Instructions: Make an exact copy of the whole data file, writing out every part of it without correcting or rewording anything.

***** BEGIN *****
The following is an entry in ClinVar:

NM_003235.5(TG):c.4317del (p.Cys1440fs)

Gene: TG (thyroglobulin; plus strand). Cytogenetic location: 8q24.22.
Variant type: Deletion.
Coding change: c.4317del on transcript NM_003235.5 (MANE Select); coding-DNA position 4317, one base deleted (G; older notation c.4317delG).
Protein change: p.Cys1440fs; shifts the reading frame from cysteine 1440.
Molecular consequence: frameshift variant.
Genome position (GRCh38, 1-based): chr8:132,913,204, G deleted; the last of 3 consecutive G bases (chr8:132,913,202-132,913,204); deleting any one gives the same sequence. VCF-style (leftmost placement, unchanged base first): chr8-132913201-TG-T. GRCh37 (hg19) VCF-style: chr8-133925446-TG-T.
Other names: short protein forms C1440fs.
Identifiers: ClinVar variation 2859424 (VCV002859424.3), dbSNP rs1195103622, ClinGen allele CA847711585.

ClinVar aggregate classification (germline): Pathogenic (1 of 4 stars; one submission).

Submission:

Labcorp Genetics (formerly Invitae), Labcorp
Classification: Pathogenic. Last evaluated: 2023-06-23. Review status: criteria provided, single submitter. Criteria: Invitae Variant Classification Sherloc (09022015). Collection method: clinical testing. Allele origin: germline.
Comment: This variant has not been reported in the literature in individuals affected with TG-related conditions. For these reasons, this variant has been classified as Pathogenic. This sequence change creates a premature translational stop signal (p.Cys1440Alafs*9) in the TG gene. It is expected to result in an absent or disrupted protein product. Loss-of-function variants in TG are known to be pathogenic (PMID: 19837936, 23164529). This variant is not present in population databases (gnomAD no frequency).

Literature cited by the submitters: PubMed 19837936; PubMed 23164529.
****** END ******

The following is an entry in ClinVar:

NM_003235.5(TG):c.4317del (p.Cys1440fs)

Gene: TG (thyroglobulin; plus strand). Cytogenetic location: 8q24.22.
Variant type: Deletion.
Coding change: c.4317del on transcript NM_003235.5 (MANE Select); coding-DNA position 4317, one base deleted (G; older notation c.4317delG).
Protein change: p.Cys1440fs; shifts the reading frame from cysteine 1440.
Molecular consequence: frameshift variant.
Genome position (GRCh38, 1-based): chr8:132,913,204, G deleted; the last of 3 consecutive G bases (chr8:132,913,202-132,913,204); deleting any one gives the same sequence. VCF-style (leftmost placement, unchanged base first): chr8-132913201-TG-T. GRCh37 (hg19) VCF-style: chr8-133925446-TG-T.
Other names: short protein forms C1440fs.
Identifiers: ClinVar variation 2859424 (VCV002859424.3), dbSNP rs1195103622, ClinGen allele CA847711585.

ClinVar aggregate classification (germline): Pathogenic (1 of 4 stars; one submission).

Submission:

Labcorp Genetics (formerly Invitae), Labcorp
Classification: Pathogenic. Last evaluated: 2023-06-23. Review status: criteria provided, single submitter. Criteria: Invitae Variant Classification Sherloc (09022015). Collection method: clinical testing. Allele origin: germline.
Comment: This variant has not been reported in the literature in individuals affected with TG-related conditions. For these reasons, this variant has been classified as Pathogenic. This sequence change creates a premature translational stop signal (p.Cys1440Alafs*9) in the TG gene. It is expected to result in an absent or disrupted protein product. Loss-of-function variants in TG are known to be pathogenic (PMID: 19837936, 23164529). This variant is not present in population databases (gnomAD no frequency).

Literature cited by the submitters: PubMed 19837936; PubMed 23164529.